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Shortage of speed guns hampers traffic police work

FILE PHOTO: Stephen Kasiima speaking to the media

Kampala, Uganda | THE INDEPENDENT | Shortage of speed guns is hampering the work of traffic police officers on major highways.

According to the Police Director in charge Traffic and Road Safety, Dr Stephen Kasiima, the police have only about 20 functioning speed guns.

Kasiima revealed this at the launch of the North Eastern Road-Corridor road safety audit report at Hotel Africana, on Thursday.

A report on a study by Safeway RightWay-Uganda recommended 16 modern speed guns for enforcement of traffic regulations on Tororo-Mbale-Soroti-Lira-Kamdini corridor.

The recommendation for speed guns on highways was prompted by a study that revealed that because of low hourly traffic volumes on the road, this creates free flow conditions and freedom to choose own travel speeds.

The freedom to choose own travel speeds may according to the study lead to frequent violation of the posted speed limits increasing the risks of accidents.

Responding to the recommendations, Dr Kasiima insisted that they have no speed guns to deploy on the highways.

The use of speed guns or radar gun technology is used by police to assess whether a vehicle is within the speed limit.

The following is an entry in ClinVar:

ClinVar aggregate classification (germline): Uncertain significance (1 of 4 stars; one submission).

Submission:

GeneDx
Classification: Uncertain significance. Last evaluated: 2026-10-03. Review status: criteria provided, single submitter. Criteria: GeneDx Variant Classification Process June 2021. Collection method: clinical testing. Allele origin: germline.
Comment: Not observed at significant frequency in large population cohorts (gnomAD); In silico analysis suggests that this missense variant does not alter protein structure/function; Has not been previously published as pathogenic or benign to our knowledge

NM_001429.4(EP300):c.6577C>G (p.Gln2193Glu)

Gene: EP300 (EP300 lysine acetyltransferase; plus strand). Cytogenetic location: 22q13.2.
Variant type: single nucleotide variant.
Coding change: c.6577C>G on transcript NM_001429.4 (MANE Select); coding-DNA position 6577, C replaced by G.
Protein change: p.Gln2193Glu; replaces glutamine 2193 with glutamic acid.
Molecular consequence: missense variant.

Police often use the equipment to arrest the offenders since they not do only detect the speed of a vehicle but also tell whether a vehicle is approaching or moving away from the law enforcers.

Dr Kasiima adds however that the use of palm fixed speed guns has become ineffective because drivers warn fellow drivers on the road of police presence.

Henry Aggrey Bagiire, the Minister of State for Transport says government will consider including provisions for more speed guns in the next financial year.

It is believed that because of some inefficiency such as inadequate speed guns by law enforcers, majority of accidents on major high ways in Uganda have been attributed to over speeding.

A study by the World Bank found that reducing road traffic deaths and injuries could result in substantial long-term income gains for low and middle-income countries.

Using detailed data on deaths and economic indicators from 135 countries, the study estimates that on average, a 10 per cent reduction in road traffic deaths raises per capita real GDP by 3.6 per cent over a 24-year horizon.

The study also finds that countries that do not invest in road safety could miss out on anywhere between 7 and 22 per cent in potential per capita GDP growth over the 24-year period, a justification for policymakers to prioritize investments in road safety.



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